Everything of Thomas More’s philosophy can be attributed to his immortal book, “Utopia.” In it, More emphasizes equality of persons and communal ownership, which some have interpreted as a precursor to socialist thinking. He interestingly, and somewhat hypocritically, promotes freedom of religion but condemns atheism. Odd for someone who, in the strongest language possible, condemned Luther for choosing to reform his faith. But that was More. Since we have already examined Jesus’ take on human equality, all that remains in the comparison to More is to determine what was Jesus’ view of religious freedom.
THE JESUS RATIO:
You might think that someone who claims to be God incarnate would obviously not tolerate anyone having any other conflicting beliefs, right? Well, it depends on what you mean by, “tolerate.” This is where the famous question of free will comes into play, but we’ll look at that issue in detail later on. For now, we simply need to know if Jesus taught that everyone had a right to their own beliefs or not. Of course Jesus wanted everyone to believe in him. But what if they didn’t?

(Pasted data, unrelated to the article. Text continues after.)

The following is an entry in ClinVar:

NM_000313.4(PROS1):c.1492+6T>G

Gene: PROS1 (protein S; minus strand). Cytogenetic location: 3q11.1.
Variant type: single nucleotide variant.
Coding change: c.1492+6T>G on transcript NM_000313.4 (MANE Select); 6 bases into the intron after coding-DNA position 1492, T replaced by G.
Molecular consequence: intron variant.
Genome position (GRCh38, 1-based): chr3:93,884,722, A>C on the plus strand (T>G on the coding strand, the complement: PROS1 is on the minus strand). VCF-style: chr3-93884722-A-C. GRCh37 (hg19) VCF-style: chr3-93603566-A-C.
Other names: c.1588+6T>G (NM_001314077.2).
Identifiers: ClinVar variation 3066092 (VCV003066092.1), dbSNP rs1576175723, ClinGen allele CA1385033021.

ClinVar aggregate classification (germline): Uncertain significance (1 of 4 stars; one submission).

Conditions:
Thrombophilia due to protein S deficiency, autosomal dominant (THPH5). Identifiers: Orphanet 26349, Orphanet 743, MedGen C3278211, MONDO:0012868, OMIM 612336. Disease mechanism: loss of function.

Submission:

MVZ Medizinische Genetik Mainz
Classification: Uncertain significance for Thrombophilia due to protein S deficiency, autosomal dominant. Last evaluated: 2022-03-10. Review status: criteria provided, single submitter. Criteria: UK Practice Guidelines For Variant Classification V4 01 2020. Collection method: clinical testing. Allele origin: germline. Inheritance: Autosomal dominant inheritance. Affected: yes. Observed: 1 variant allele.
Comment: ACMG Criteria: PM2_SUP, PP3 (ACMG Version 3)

If tolerance means pretending that all conflicting thoughts can somehow also all be true, then no, Jesus was not tolerant. He said in John 14:6, “I am the way, the truth, and the life: no man cometh unto the Father, but by me.” But if by tolerance you mean, allowing individuals to make their own choice rather than attempting to force one belief and persecute those who did not conform – as would become the immediate reaction to the Reformation, from both sides – well, that’s another story.